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date: 26 September 2020

Heath, Jimmy [James Edward; Little Bird]free

  • Luca Cerchiari

Updated in this version

death date added

(b Philadelphia, Oct 25, 1926; d Loganville, GA, Jan 19, 2020). American saxophonist, flutist, composer, arranger, and educator, father of the percussionist Mtume Heath and brother of the bass player Percy Heath and the drummer Albert Heath. He was born into a musical family and was influenced by Charlie Parker on alto saxophone and by John Coltrane on tenor. During the 1940s and early 1950s he played with Howard McGhee, Dizzy Gillespie, and Miles Davis. On tenor, he developed a pleasant hard-bop style, featuring a warm timbre, neat, consequential phrasings, and an efficient rhythmical drive. After working with Kenny Dorham, in the 1960s and 1970s Heath led groups that included Art Farmer and Stanley Cowell. During the same period he worked as a sideman for many players associated with the modern mainstream style, including Ray Brown, Benny Carter, Gil Fuller, Red Garland, Milt Jackson, and Freddie Hubbard. He also recorded for Riverside, Cobblestone, Impulse, and Verve, among other labels. In 1974 he and his brothers formed with Cowell the Heath Brothers, which toured and recorded for various labels including Columbia, Strata-East, and Concord. Heath wrote modern standards, notably “CTA,” “Gingerbread Boy,” and “Gemini”; orchestral arrangements, including “Afro-American Suite of Evolution,” “Three Ears,” and “In Praise”; and scores for Cannonball and Nat Adderley, Milt Jackson, and Clark Terry, among others. He taught at Housatonic Community College, CUNY, and the Aaron Copland School of Music and was nominated three times for a Grammy Award.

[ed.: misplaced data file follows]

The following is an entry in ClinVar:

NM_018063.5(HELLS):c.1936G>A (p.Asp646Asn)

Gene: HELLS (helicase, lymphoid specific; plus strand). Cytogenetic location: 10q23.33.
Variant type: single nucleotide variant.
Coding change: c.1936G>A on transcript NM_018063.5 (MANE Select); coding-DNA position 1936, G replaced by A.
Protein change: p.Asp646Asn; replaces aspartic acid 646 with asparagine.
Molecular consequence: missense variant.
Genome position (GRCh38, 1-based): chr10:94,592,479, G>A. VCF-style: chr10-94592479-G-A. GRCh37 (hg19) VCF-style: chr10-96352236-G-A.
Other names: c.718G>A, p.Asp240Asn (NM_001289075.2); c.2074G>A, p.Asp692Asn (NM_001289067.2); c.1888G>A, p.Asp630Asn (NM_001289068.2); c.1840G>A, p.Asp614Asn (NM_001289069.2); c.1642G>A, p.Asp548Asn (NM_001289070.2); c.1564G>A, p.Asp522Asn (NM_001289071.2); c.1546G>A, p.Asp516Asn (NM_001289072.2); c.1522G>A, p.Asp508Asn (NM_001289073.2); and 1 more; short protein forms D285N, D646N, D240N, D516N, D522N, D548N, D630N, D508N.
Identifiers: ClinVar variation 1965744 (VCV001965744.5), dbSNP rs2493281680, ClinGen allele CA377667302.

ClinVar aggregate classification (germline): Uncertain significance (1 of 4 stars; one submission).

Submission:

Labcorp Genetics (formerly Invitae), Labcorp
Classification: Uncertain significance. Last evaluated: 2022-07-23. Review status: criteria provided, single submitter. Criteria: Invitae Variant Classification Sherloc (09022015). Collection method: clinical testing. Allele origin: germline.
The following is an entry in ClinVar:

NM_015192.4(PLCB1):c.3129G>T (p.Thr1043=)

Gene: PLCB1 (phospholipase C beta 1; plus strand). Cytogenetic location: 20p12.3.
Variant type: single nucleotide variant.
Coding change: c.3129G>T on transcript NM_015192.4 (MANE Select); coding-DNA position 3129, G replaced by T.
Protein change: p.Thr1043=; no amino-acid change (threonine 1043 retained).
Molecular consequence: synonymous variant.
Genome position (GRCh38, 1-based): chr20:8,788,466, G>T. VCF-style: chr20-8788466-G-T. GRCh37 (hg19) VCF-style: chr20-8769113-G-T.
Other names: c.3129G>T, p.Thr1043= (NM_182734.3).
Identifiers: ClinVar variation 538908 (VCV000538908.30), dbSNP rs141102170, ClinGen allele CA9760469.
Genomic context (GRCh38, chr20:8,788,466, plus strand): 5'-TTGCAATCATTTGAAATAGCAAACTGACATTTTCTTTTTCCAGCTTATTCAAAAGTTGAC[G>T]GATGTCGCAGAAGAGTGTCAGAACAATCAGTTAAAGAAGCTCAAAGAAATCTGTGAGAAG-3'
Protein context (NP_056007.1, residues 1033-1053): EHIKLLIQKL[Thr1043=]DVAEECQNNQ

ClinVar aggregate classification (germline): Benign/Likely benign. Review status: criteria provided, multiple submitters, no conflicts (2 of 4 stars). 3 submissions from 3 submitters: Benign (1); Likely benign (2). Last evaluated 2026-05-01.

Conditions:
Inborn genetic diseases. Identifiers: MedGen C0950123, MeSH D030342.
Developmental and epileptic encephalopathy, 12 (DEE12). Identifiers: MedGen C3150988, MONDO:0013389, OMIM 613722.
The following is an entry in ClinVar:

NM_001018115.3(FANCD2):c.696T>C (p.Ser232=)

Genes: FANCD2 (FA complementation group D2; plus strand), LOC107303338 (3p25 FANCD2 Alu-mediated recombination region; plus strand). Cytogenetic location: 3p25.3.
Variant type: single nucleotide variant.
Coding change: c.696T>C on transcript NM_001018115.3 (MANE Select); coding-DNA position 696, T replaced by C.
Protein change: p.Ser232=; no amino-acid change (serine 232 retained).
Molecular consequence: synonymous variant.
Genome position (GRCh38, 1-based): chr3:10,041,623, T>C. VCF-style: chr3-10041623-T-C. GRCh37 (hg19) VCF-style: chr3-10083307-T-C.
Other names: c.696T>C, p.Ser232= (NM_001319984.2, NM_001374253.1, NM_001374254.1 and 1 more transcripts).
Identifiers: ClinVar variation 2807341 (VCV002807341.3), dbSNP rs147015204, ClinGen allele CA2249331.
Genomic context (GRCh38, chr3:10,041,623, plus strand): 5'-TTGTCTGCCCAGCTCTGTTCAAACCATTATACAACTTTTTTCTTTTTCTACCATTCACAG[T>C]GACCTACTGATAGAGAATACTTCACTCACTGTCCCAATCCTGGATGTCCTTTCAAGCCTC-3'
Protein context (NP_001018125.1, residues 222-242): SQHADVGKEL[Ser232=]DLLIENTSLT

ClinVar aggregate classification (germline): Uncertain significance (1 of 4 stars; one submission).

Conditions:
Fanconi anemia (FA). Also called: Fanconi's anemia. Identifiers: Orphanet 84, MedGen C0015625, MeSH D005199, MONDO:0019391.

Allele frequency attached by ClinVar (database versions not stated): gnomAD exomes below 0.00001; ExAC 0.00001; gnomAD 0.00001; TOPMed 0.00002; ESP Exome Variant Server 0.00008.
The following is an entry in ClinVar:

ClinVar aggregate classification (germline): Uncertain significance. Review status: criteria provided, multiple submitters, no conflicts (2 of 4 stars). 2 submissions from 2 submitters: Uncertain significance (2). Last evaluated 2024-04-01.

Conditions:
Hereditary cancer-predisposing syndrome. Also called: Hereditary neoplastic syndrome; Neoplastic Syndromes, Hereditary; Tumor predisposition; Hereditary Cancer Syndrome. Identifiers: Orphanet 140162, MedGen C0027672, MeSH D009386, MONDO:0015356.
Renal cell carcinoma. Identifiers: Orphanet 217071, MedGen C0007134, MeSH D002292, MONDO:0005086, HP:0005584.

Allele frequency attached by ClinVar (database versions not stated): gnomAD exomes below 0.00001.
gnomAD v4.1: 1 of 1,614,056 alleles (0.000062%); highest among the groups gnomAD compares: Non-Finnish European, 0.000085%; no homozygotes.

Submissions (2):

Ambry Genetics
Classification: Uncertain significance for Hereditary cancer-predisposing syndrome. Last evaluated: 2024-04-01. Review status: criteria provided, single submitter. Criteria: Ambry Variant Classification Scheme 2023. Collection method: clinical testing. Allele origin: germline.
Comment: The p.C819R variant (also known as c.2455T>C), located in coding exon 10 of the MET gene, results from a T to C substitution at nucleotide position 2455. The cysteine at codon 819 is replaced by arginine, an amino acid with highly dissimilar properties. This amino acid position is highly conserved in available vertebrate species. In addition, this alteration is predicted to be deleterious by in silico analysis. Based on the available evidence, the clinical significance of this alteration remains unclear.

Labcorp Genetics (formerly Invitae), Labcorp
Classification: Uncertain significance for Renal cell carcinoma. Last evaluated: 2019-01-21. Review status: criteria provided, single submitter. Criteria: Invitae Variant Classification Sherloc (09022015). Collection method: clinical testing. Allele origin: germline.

Bibliography

  • P. Welding: “The Return of Jimmy Heath,” DB, 28/5 (1961), 16
  • D. Salemann: Jimmy Heath: Solography, Discography, Band Routes, Engagements, in Chronological Order (Basel, 1986)
  • A. Nahigian: “‘You Can’t Buy Experience’: the Heath Brothers,” DB, 65/1 (1998), 31
  • W. Friedwald: “A Jazz Colossus Steps Out,” Wall Street Journal (July 19, 2010)
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